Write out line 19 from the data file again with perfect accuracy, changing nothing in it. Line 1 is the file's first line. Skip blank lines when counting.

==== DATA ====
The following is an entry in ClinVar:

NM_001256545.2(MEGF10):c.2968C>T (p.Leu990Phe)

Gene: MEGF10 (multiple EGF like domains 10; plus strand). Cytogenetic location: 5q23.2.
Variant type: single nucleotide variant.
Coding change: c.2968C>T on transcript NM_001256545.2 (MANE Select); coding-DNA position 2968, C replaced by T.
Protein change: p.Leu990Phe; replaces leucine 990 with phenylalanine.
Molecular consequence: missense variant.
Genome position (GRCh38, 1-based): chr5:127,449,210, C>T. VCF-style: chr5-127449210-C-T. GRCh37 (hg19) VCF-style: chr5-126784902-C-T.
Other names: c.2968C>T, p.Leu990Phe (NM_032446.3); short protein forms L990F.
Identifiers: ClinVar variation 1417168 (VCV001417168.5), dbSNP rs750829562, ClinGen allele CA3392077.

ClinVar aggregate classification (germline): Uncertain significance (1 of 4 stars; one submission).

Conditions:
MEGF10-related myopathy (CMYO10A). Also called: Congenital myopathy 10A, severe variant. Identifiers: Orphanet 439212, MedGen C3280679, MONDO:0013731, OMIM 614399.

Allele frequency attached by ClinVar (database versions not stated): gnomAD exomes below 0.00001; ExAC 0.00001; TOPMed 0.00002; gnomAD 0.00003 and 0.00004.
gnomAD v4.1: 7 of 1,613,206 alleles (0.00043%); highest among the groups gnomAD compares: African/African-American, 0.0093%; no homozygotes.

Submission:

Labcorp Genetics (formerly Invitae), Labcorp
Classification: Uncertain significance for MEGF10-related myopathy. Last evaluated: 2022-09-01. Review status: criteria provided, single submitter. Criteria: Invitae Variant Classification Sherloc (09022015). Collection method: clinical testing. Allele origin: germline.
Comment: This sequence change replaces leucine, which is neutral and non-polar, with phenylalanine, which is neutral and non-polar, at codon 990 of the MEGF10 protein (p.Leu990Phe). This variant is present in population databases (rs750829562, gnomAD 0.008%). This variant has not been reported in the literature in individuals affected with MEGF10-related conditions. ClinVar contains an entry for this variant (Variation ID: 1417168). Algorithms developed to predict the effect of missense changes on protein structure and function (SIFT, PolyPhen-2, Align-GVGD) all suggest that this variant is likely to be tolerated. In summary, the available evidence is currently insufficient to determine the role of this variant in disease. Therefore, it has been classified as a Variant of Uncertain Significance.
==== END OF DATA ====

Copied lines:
Comment: This sequence change replaces leucine, which is neutral and non-polar, with phenylalanine, which is neutral and non-polar, at codon 990 of the MEGF10 protein (p.Leu990Phe). This variant is present in population databases (rs750829562, gnomAD 0.008%). This variant has not been reported in the literature in individuals affected with MEGF10-related conditions. ClinVar contains an entry for this variant (Variation ID: 1417168). Algorithms developed to predict the effect of missense changes on protein structure and function (SIFT, PolyPhen-2, Align-GVGD) all suggest that this variant is likely to be tolerated. In summary, the available evidence is currently insufficient to determine the role of this variant in disease. Therefore, it has been classified as a Variant of Uncertain Significance.